modern western communities, it is the multinational corporations that structure the eschatological
process! Citizens are limited to a large extent to competing or stepping into predefined decision tress, and
those decision trees are pre-structured primarily to benefit the corporations. For the most part corpora-
tions define jobs, and then place people in them. This is a top-down model.
We would like to see communities founded around bottom-up approaches, utilizing the same techniques
used so successfully by biology. A bottom-up approach places more trust in the inherent potential of the
individual to define their own lifestyle interface with the extended community. Individuals should be
encouraged in every way to explore all kinds of interests in their developmental years. The community
should encourage and assist the individual in zeroing in on their greatest interests, aptitudes, and talents.
When the individual has succeeded in defining their own profession, the community accepts and inte-
grates these skills and talents into the community at large. We believe this approach provides the most
fulfilling lifestyles, and that self motivated individuals, as opposed to corporate motivated individuals,
prove to be the most valuable members of a society. Financial compensation, plays a reduced roll in this
approach, because it is not seen as the primary motivating force in economics and society. Money can be
a motivator, but it does not assure pride in one’s work, ethical, and exemplary conduct. Finding a life
style that excites us, challenges us , and allows us to fulfill our highest expectations of ourselves, not
only provides superior individual conduct, but also provides the foundation stones upon which ad-
vanced civilizations are built. Large quantities of mediocre work, performed by numbed-out automatons

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does not produce a superior civilization. Every individual born into this world, brings with them some-
thing unique and irreplaceable. Superior communities have the faith and the willingness to allow indi-
viduals to find their place, and they provide the support mechanisms to assist these individuals in their
continuing development and maturation. The bottom-up community approach, rather than shaping and
programming individuals (Orwellian fascism), allows the full process of unique self-organization to un-
fold within each person.
The role of the community shifts from programming and enforcement, to providing the necessary envi-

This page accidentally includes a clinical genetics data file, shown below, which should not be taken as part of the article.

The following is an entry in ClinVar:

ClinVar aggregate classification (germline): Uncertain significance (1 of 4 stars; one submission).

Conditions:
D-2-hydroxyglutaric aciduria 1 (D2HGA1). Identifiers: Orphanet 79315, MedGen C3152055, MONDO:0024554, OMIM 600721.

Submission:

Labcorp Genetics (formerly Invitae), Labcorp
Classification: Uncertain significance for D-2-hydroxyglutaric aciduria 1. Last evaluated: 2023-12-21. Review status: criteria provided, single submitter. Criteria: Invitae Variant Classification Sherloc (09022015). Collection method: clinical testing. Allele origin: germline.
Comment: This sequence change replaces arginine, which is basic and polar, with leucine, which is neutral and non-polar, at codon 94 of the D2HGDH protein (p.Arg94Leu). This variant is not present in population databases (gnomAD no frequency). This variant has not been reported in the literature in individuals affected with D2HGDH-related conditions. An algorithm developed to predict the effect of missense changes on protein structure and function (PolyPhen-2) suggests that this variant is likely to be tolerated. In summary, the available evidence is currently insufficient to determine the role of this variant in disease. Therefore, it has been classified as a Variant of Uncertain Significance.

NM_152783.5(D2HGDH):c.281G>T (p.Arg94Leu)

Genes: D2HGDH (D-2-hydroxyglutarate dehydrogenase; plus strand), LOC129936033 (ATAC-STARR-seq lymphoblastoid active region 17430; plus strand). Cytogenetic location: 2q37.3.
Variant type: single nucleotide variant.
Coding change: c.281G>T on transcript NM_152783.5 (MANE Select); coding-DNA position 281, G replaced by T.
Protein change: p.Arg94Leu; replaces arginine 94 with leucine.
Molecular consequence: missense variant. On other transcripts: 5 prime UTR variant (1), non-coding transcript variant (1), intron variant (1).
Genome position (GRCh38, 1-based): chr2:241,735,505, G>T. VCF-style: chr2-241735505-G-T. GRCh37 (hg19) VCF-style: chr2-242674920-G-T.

ronment in which the full potential of the individual can expand into the full multifaceted prism we all
potentially harbor within ourselves. Self-motivated and directed individuals, as opposed to corporate mo-
tivated and financially directed individuals, provide a constant source for the process of negentropic mor-
phogenic growth. This is not a total surrender on the part of the community to the individuals power, be-
cause the community provides the environment and memes that the individual draws upon to establish
their own identity and personality dynamic. It is a reciprocal relationship, with a great deal of reciprocal
shaping and morphogenesis taking place in both directions. The individual selectively draws upon the
collective experience and the resources of the community, and the community morphs itself to accommo-
date the new and unique mix of talents these individuals brings to the collective. This enrichment proc-
ess leads to a non-static revitalized community. This is a win/win strategy. The process is much like
putting a puzzle together. Each individual piece has a unique shape, and as you begin to put the individual
pieces together the larger sub-patterns begin to take shape. These patterns allow you to visualize where
other individual pieces fit into the whole pattern. Eventually one obtains a complete pattern with unique
individual pieces all fitting together in a unique combination. The individuals and the community together
form a reciprocal, systemic, and symbiotic whole. In the top-down approach to puzzles, the shape of the
puzzle is determined in advance, and the pieces represent the particular way the puzzle is sliced up. In the
bottom-up approach to puzzles, the individual pieces are allowed many degrees of freedom in their own
self-organizing evolution, and the already existing puzzle pieces morph and change to accommodate the
new pieces. This is why the bottom-up approach is more reciprocal than the top-down approach. Why is it
that in Western Civilization, where we praise individual rights, we have not yet shown this level of faith
in the individual?
True child prodigies often achieve all of this this, on their own, with the highly directed force of their will.
The less gifted will not receive the same treatment. They will be channeled into predefined scholastic
structures, and they will eventually be absorbed into predefined professions. Adaption, acceptance, and
playing by the rules will be rewarded. The individual’s unique contribution may be sublimated into hob-
bies or avocations, and reserved for spare time activities. In some cases the results can be much worse,
because individuals who do not adapt well, move from job to job, never finding fulfillment, and become
more frustrated and unhappy, as their lives progress. In extreme cases this can lead to externalized vio-
lence, family abuse, organized crime, white collar crime, street crime and even global terrorism - as we
are now witnessing. A life of just paying the bills is a practical necessity, but it fails miserably as a way of
life, for both the individual and the larger community. A life lived in this fashion is a lose/lose strategy.